Types of studies and participants
Both institutional and community-based cross-sectional studies published in the English language from January 2004 to December 2019 were included. Literature was eligible for inclusion if they reported the involvement of male partners of pregnant women and nursing mothers in birth preparedness and complication readiness in (LMICs) as their study participants and/or the main outcome of the studies reported the magnitude of male partners' participation in (BP/CR) in the global south. Systematic reviews, studies conducted on women participation in BP/CR, studies found to have methodological flaws after a quality assessment and conducted in high-income countries were excluded.
Search strategy, identification, and selection of studies
The search strategy was aimed to locate both published and grey literature. An initial limited search of Google Scholar was undertaken to identify articles on the topic. The text words contained in the titles and abstracts of relevant articles, and the index terms used to describe the articles were used to develop a full search strategy for PubMed/Medline, EMBASE, CINHAL, Google Scholar, and Scopus (Appendix 1). The search strategy, including all identified keywords and index terms, were adapted for each included information source. The reference list of all studies selected for critical appraisal was screened for additional studies.
Following the search, all identified citations were organized and uploaded into EndNote version 15.0 and duplicate removed. Titles and abstracts were screened by MTB and MBS and double – checked by HT for assessment against the inclusion criteria for the review. Potentially relevant studies were retrieved in full including their citation details. The full text of selected citations was assessed in detail against the inclusion criteria by MTB and MBS and double – checked by HT and MY. Reasons for exclusion of full-text studies that do not meet the inclusion criteria were recorded and reported in the systematic review. Any disagreements that arise between the reviewers at each stage of the study selection process were resolved through discussion, or with a third reviewer. The results of the search were reported in full in the final systematic review and presented in a Preferred Reporting Items for Systematic Reviews and Meta-analyses (PRISMA) flow diagram (Fig 1).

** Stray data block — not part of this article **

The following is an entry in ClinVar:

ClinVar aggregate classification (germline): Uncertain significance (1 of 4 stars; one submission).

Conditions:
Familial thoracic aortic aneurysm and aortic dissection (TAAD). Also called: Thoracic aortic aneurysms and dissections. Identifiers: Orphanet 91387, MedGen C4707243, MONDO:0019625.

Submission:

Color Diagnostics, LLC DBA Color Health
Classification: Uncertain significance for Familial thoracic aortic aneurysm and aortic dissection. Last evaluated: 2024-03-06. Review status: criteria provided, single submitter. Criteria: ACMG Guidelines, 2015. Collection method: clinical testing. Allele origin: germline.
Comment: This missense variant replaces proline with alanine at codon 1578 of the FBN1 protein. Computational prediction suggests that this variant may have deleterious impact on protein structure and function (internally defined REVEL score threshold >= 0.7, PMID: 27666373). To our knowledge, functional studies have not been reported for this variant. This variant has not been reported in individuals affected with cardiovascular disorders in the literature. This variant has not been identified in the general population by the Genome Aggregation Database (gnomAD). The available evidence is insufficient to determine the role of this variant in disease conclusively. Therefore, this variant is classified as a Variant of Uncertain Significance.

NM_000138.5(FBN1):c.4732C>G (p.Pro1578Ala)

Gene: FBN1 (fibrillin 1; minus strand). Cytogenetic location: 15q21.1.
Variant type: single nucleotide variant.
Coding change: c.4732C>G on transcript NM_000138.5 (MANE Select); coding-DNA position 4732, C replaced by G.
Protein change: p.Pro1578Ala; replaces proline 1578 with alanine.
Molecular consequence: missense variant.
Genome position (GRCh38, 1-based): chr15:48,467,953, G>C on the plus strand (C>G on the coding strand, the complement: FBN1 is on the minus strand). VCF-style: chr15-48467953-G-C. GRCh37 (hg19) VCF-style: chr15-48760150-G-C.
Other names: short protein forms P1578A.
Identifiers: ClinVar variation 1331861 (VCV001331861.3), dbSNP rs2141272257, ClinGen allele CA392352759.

Definition of BPCR: Birth Preparedness and Complication Readiness (BP/CR) is a strategy to support the active use of trained maternal and neonatal care, especially during childbirth, based on the theory that arranging for childbirth and being prepared for complications decreases delays in receiving this care. Whereas male partner participation in BP/CR refers to the active involvement in the health care services delivery uptake by the male partner of pregnant women and nursing mother within the 42 days of the delivery of the neonate[40, 41].
Data collection, data synthesis, and analysis
The authors jointly prepare and determined the data extraction tool for this study.
The data were extracted from primary studies included in the review using the data extraction tool prepared by two independent reviewers. The tool includes variables such as the name of the author, publication year, study design, data collection period, sample size, study area, participants, response rate, and prevalence of birth preparedness and complication readiness. Additionally, the tool contains information on; the percentage of women who saved money for birth and emergency case, women who prepared blood donor, women who identified skilled birth attendant, women who were aware of danger signs during pregnancy, women who arranged transportation, women who identified the place of birth and women who planed health facility delivery. All authors involved in the data extraction. Any disagreements that arise between the reviewers were resolved through discussion, or with a third reviewer. Authors of papers were contacted to request missing or additional data if needed.
Included studies were pooled in a statistical meta-analysis using version 14. Effect sizes were expressed as a proportion with 95% confidence intervals around the summary estimate. Heterogeneity was assessed statistically using the standard chi-square I2 test. A random-effects model using the double arcsine transformation approach was used. Sub-group analyses were conducted to investigate the level of male partner participation in the Sub-Saharan African and Asian regions. Sensitivity analyses were conducted to test decisions made regarding the included studies.
Assessment of risk of bias and methodological quality
Eligible studies were critically appraised by two independent reviewers at the study level for methodological quality in the review using standardized critical appraisal instruments from the Joanna Briggs Institute for incidence and prevalence. Authors of papers were contacted to request missing or additional data for clarification, where required. Any disagreements that arise were resolved through discussion, or with a third reviewer. The results of the critical appraisal were reported in narrative form and a table and lower risk of bias (64.2) observed after assessment (Table 2). Following the critical appraisal, studies that do not meet a certain quality threshold were excluded. This decision will be based on inadequate sample size, inappropriate sampling frame, and data analysis conducted with sufficient coverage of the identified sample. Articles were reviewed using titles, abstracts, and full review. Studies that did not meet inclusion criteria were excluded. Full texts of included studies were examined using the Joanna Briggs Institute Meta-Analysis of Statistics Assessment and Review Instrument (JBI-MAStARI) for critical appraisal (Table 2).